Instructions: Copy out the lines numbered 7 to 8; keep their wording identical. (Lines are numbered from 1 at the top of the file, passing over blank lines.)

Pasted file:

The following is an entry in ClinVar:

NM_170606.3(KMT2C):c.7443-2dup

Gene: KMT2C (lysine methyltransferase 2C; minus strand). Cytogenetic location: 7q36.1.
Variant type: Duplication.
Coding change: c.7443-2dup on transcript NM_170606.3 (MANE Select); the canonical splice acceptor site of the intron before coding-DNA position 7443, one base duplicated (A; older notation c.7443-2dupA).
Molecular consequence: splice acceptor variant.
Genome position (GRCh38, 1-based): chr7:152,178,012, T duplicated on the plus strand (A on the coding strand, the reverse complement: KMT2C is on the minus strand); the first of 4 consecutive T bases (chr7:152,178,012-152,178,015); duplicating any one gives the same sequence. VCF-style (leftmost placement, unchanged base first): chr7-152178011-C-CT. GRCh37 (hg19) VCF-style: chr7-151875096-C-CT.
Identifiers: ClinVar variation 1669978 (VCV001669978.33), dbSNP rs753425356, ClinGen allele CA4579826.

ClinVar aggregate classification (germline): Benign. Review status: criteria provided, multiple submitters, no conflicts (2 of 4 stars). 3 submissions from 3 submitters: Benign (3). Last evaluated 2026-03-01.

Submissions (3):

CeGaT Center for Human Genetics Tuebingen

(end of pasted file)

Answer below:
Genome position (GRCh38, 1-based): chr7:152,178,012, T duplicated on the plus strand (A on the coding strand, the reverse complement: KMT2C is on the minus strand); the first of 4 consecutive T bases (chr7:152,178,012-152,178,015); duplicating any one gives the same sequence. VCF-style (leftmost placement, unchanged base first): chr7-152178011-C-CT. GRCh37 (hg19) VCF-style: chr7-151875096-C-CT.
Identifiers: ClinVar variation 1669978 (VCV001669978.33), dbSNP rs753425356, ClinGen allele CA4579826.